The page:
Cecilia Lucy Daphne Panton (later nicknamed Dee) was born in West Australia and grew up loving all plants, especially roses. She married an American sailor toward the end of World War II; and like many new Aussie brides, she found herself emigrating to America with a small child in tow.
In 1949, the new family bought their first home -- a newly built one-bedroom house in a small suburb of San Diego called Chula Vista. Dee liked the area, because the climate was similar to her home in Australia and the people were so friendly.
The first week in her new home, Dee bought a rose tree. That was the first green thing to be planted in the barren front yard. For the next 30 years she worked at turning that hard adobe clay soil into something that would allow her to grow all kinds of plants, from shade plants and cactus to bulbs and orchids and, of course, she had to have more and more roses.
She became a member of several local gardening clubs, including the newly-formed San Diego Rose Society. Among her new friends was the president of the SDRS, 'Jean Kenneally' -- someone very special to this newly transplanted Aussie girl with a love of roses.
After two more children, a divorce, a second marriage, and various jobs -- ranging from sales clerk at the local 5 & 10-cent store and bakery worker -- she was still first and foremost a gardener, spending many hours with her roses. It was her love of roses that took her on an excursion to Visalia, California, in 1971 to see the little roses, called minis, being grown by Ralph Moore.
It was love at first sight. Dee fell head-over-heels for these small treasures of the rose world. With the friendship and encouragement of Mr. Moore, she learned all that she could about growing and propagating these beautiful miniatures of her favorite flower. It wasn't long before an idea took shape... a backyard rose nursery.
She told her new husband, 'Herbie', about her dream; and he surprised her by saying, "Yes. You should try it." She opened her little business, Tiny Petals Miniature Rose Nursery, on April 29, 1972. In the beginning, the nursery consisted of only a couple of picnic benches and a small hothouse, which was a Mother's Day gift from Herbie.
Her first roses were Ralph Moore minis, of course. He was the only person in the rose industry who would give Dee a license to propagate roses. After all, she was a raw beginner and a 'woman'. At that time, no one thought that a woman could become a successful nursery"man". Most people in the industry felt that there was little hope for the small nursery with the small roses in the small town in Southern California run by a "woman".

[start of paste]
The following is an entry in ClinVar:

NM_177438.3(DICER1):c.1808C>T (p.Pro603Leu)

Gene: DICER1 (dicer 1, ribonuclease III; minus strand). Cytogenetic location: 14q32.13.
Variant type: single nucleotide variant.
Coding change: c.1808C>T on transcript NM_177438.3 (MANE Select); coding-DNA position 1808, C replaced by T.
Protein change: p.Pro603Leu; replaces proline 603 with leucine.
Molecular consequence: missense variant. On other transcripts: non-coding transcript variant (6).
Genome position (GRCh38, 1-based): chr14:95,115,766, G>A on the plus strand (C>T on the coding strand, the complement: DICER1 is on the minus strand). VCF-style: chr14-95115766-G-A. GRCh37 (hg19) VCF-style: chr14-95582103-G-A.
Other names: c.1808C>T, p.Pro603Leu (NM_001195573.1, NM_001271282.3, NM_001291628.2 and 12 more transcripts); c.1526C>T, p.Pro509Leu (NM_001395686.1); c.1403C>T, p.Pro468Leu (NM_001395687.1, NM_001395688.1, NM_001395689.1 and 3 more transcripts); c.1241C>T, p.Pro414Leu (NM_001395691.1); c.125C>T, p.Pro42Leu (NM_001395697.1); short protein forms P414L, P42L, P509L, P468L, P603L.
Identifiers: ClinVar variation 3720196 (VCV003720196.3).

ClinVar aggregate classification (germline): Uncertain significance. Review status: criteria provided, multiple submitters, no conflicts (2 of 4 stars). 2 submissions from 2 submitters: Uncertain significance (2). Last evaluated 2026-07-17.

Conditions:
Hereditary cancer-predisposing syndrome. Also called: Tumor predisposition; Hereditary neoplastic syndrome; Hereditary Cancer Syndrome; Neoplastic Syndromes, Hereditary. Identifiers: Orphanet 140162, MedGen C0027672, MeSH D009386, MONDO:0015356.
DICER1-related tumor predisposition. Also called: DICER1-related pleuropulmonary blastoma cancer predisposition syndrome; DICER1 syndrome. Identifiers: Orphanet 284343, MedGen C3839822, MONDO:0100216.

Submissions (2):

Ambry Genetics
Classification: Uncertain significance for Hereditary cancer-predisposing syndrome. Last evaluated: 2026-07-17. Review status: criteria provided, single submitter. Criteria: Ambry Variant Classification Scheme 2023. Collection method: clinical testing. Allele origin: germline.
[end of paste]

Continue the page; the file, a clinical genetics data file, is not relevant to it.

The garden editor for the San Diego newspaper, named 'Ada Perry', wrote a nice story about the new, little nursery that was "a wonderland of little roses" and people began dropping by to look and buy Dee's minis. A local restaurant owner, 'Madeline Spezzano', put business cards for Tiny Petals next to her cash register, with a cup of fresh minis every day and more people started coming. Dee rented a booth at the 'Del Mar Fair', and suddenly she had hundreds of enthusiastic customers and lots of referrals.
As her business began to grow, Dee decided to try something new -- hybridizing. She loved the form and color of some of the bigger roses, so, why not try to get those same characteristics into a mini rose. With that thought in mind, she began puting mini pollen onto her favorite hybrid teas and floribundas. What she discovered was that the crosses of the minis and the bigger roses produced approximately 90% miniature rose seedlings. Best of all, the big rose characteristics for form and color were showing up in these seedlings as well.
Over the next 14 years, Dee created some of the finest miniature roses in America, naming many of them for her family members and rose society friends. Before her death in 1987, Dee had over 80 patented minis, including 'Jean Kenneally', 'Rosy Dawn', 'Cheer Up', 'Pucker Up', 'Herbie', 'My Sunshine', 'Cuddle Up', 'Always A Lady', 'Little Carol', and 'Punkin'.
Dee also left more than 150 test roses which were still being evaluated for introductions. That great collection and the nursery were entrusted to me by my mother, with a special list of friends that she still wanted to honor with namesake roses.
Mom wanted her dream to go on. It has. After almost 28 years, Tiny Petals still continues to operate out of the same little, backyard nursery. My partners, Dick and Carol Sparks, and I continue to introduce "new" Dee Bennett roses each year, from her huge collection of seedlings.
Mom never saw the blooms of some of those last seedlings before she died, but among that group of 150 tests were some of her best roses, including 'Irresistible', 'X-Rated', 'Luis Desamero', 'Ultimate Pleasure', 'Violet Mist', 'Yantai', 'Sweet Revenge', 'Grace Seward', 'Leslie', 'Rita Applegate', 'Old Fashioned Girl', 'Quiet Time', 'Elizabeth Abler', 'Kay Denise' (named for Mom's great-granddaughter), and the one that I named for her... 'Mother's Love'.
There are local, district, and even a national trophy to honor Dee Bennett; but I think that what would give her the most pleasure is the knowledge that her creations have made such a difference to the world of roses. Dee Bennett proved that she was a great hybridizer and nursery "woman".
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